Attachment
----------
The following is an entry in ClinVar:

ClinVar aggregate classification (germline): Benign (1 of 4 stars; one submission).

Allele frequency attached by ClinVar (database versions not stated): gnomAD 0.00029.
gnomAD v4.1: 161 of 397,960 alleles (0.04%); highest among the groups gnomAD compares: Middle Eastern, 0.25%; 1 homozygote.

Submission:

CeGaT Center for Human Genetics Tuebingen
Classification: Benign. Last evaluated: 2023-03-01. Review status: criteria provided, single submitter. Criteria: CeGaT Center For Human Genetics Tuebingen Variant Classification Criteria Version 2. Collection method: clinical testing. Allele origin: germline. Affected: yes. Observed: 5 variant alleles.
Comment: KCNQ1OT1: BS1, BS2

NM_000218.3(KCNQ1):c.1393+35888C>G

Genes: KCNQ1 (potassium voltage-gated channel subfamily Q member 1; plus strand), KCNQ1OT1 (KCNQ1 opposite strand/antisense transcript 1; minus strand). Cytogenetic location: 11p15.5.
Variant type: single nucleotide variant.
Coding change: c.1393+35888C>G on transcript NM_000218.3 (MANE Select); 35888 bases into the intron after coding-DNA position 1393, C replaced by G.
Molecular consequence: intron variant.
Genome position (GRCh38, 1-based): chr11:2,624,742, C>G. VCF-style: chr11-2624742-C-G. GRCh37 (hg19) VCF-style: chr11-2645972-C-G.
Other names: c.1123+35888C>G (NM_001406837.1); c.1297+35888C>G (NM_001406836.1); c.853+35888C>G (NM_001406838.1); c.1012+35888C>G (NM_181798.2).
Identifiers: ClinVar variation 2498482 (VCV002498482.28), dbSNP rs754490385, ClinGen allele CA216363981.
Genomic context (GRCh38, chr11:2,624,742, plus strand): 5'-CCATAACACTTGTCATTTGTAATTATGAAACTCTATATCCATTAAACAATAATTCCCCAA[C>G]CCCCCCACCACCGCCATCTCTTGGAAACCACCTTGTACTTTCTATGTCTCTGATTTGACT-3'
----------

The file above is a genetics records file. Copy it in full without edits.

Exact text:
The following is an entry in ClinVar:

ClinVar aggregate classification (germline): Benign (1 of 4 stars; one submission).

Allele frequency attached by ClinVar (database versions not stated): gnomAD 0.00029.
gnomAD v4.1: 161 of 397,960 alleles (0.04%); highest among the groups gnomAD compares: Middle Eastern, 0.25%; 1 homozygote.

Submission:

CeGaT Center for Human Genetics Tuebingen
Classification: Benign. Last evaluated: 2023-03-01. Review status: criteria provided, single submitter. Criteria: CeGaT Center For Human Genetics Tuebingen Variant Classification Criteria Version 2. Collection method: clinical testing. Allele origin: germline. Affected: yes. Observed: 5 variant alleles.
Comment: KCNQ1OT1: BS1, BS2

NM_000218.3(KCNQ1):c.1393+35888C>G

Genes: KCNQ1 (potassium voltage-gated channel subfamily Q member 1; plus strand), KCNQ1OT1 (KCNQ1 opposite strand/antisense transcript 1; minus strand). Cytogenetic location: 11p15.5.
Variant type: single nucleotide variant.
Coding change: c.1393+35888C>G on transcript NM_000218.3 (MANE Select); 35888 bases into the intron after coding-DNA position 1393, C replaced by G.
Molecular consequence: intron variant.
Genome position (GRCh38, 1-based): chr11:2,624,742, C>G. VCF-style: chr11-2624742-C-G. GRCh37 (hg19) VCF-style: chr11-2645972-C-G.
Other names: c.1123+35888C>G (NM_001406837.1); c.1297+35888C>G (NM_001406836.1); c.853+35888C>G (NM_001406838.1); c.1012+35888C>G (NM_181798.2).
Identifiers: ClinVar variation 2498482 (VCV002498482.28), dbSNP rs754490385, ClinGen allele CA216363981.
Genomic context (GRCh38, chr11:2,624,742, plus strand): 5'-CCATAACACTTGTCATTTGTAATTATGAAACTCTATATCCATTAAACAATAATTCCCCAA[C>G]CCCCCCACCACCGCCATCTCTTGGAAACCACCTTGTACTTTCTATGTCTCTGATTTGACT-3'